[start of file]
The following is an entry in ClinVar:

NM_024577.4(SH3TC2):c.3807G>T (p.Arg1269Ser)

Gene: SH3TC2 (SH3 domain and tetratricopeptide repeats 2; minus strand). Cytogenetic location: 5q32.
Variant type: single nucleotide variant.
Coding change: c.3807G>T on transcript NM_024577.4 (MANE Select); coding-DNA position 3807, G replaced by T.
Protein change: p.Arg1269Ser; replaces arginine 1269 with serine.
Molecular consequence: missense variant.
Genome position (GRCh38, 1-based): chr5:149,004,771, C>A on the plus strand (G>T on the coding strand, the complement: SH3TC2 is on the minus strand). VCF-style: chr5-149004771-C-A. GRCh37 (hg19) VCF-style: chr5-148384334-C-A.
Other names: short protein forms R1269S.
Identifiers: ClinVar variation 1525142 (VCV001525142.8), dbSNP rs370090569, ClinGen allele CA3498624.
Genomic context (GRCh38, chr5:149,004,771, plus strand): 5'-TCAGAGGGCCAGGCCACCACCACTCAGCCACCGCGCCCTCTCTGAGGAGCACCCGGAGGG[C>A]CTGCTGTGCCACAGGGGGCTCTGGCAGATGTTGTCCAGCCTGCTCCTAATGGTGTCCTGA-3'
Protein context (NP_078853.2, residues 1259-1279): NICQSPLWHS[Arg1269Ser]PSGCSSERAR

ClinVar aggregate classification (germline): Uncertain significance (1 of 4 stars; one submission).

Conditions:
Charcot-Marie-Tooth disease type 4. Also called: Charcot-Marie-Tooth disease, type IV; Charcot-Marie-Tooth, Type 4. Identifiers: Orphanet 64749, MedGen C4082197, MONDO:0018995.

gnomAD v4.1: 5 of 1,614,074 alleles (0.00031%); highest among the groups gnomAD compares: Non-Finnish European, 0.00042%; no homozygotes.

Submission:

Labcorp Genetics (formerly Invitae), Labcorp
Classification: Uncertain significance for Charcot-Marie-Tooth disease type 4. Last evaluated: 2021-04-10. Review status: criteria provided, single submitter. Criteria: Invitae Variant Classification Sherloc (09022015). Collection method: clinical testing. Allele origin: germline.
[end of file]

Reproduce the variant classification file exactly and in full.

The following is an entry in ClinVar:

NM_024577.4(SH3TC2):c.3807G>T (p.Arg1269Ser)

Gene: SH3TC2 (SH3 domain and tetratricopeptide repeats 2; minus strand). Cytogenetic location: 5q32.
Variant type: single nucleotide variant.
Coding change: c.3807G>T on transcript NM_024577.4 (MANE Select); coding-DNA position 3807, G replaced by T.
Protein change: p.Arg1269Ser; replaces arginine 1269 with serine.
Molecular consequence: missense variant.
Genome position (GRCh38, 1-based): chr5:149,004,771, C>A on the plus strand (G>T on the coding strand, the complement: SH3TC2 is on the minus strand). VCF-style: chr5-149004771-C-A. GRCh37 (hg19) VCF-style: chr5-148384334-C-A.
Other names: short protein forms R1269S.
Identifiers: ClinVar variation 1525142 (VCV001525142.8), dbSNP rs370090569, ClinGen allele CA3498624.
Genomic context (GRCh38, chr5:149,004,771, plus strand): 5'-TCAGAGGGCCAGGCCACCACCACTCAGCCACCGCGCCCTCTCTGAGGAGCACCCGGAGGG[C>A]CTGCTGTGCCACAGGGGGCTCTGGCAGATGTTGTCCAGCCTGCTCCTAATGGTGTCCTGA-3'
Protein context (NP_078853.2, residues 1259-1279): NICQSPLWHS[Arg1269Ser]PSGCSSERAR

ClinVar aggregate classification (germline): Uncertain significance (1 of 4 stars; one submission).

Conditions:
Charcot-Marie-Tooth disease type 4. Also called: Charcot-Marie-Tooth disease, type IV; Charcot-Marie-Tooth, Type 4. Identifiers: Orphanet 64749, MedGen C4082197, MONDO:0018995.

gnomAD v4.1: 5 of 1,614,074 alleles (0.00031%); highest among the groups gnomAD compares: Non-Finnish European, 0.00042%; no homozygotes.

Submission:

Labcorp Genetics (formerly Invitae), Labcorp
Classification: Uncertain significance for Charcot-Marie-Tooth disease type 4. Last evaluated: 2021-04-10. Review status: criteria provided, single submitter. Criteria: Invitae Variant Classification Sherloc (09022015). Collection method: clinical testing. Allele origin: germline.